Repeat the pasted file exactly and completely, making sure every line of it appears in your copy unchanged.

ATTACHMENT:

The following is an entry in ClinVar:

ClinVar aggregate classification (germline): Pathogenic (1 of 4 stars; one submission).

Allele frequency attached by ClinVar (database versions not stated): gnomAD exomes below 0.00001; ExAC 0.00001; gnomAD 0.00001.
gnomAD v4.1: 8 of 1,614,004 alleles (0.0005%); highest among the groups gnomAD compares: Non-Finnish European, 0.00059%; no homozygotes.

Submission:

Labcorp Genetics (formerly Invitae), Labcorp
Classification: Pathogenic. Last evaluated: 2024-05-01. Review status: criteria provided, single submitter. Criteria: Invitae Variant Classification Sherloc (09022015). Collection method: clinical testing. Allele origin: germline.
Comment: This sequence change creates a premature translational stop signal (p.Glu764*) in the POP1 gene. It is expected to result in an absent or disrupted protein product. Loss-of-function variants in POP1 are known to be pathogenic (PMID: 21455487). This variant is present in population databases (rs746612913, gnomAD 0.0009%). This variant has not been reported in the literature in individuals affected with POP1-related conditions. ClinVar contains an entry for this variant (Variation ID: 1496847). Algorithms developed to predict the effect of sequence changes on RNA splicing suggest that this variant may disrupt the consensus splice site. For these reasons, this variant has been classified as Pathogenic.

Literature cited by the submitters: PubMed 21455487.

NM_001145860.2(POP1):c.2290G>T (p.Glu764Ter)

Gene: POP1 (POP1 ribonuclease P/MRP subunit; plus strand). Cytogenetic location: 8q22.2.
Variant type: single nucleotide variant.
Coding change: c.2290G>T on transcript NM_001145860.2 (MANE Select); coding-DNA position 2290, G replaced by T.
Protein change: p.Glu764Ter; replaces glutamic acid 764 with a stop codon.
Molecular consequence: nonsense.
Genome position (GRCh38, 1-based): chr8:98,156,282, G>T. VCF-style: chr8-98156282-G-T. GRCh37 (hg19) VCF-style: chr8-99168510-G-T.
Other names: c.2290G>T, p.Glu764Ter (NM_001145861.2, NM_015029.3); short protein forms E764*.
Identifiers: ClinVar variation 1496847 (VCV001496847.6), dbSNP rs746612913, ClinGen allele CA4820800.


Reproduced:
The following is an entry in ClinVar:

ClinVar aggregate classification (germline): Pathogenic (1 of 4 stars; one submission).

Allele frequency attached by ClinVar (database versions not stated): gnomAD exomes below 0.00001; ExAC 0.00001; gnomAD 0.00001.
gnomAD v4.1: 8 of 1,614,004 alleles (0.0005%); highest among the groups gnomAD compares: Non-Finnish European, 0.00059%; no homozygotes.

Submission:

Labcorp Genetics (formerly Invitae), Labcorp
Classification: Pathogenic. Last evaluated: 2024-05-01. Review status: criteria provided, single submitter. Criteria: Invitae Variant Classification Sherloc (09022015). Collection method: clinical testing. Allele origin: germline.
Comment: This sequence change creates a premature translational stop signal (p.Glu764*) in the POP1 gene. It is expected to result in an absent or disrupted protein product. Loss-of-function variants in POP1 are known to be pathogenic (PMID: 21455487). This variant is present in population databases (rs746612913, gnomAD 0.0009%). This variant has not been reported in the literature in individuals affected with POP1-related conditions. ClinVar contains an entry for this variant (Variation ID: 1496847). Algorithms developed to predict the effect of sequence changes on RNA splicing suggest that this variant may disrupt the consensus splice site. For these reasons, this variant has been classified as Pathogenic.

Literature cited by the submitters: PubMed 21455487.

NM_001145860.2(POP1):c.2290G>T (p.Glu764Ter)

Gene: POP1 (POP1 ribonuclease P/MRP subunit; plus strand). Cytogenetic location: 8q22.2.
Variant type: single nucleotide variant.
Coding change: c.2290G>T on transcript NM_001145860.2 (MANE Select); coding-DNA position 2290, G replaced by T.
Protein change: p.Glu764Ter; replaces glutamic acid 764 with a stop codon.
Molecular consequence: nonsense.
Genome position (GRCh38, 1-based): chr8:98,156,282, G>T. VCF-style: chr8-98156282-G-T. GRCh37 (hg19) VCF-style: chr8-99168510-G-T.
Other names: c.2290G>T, p.Glu764Ter (NM_001145861.2, NM_015029.3); short protein forms E764*.
Identifiers: ClinVar variation 1496847 (VCV001496847.6), dbSNP rs746612913, ClinGen allele CA4820800.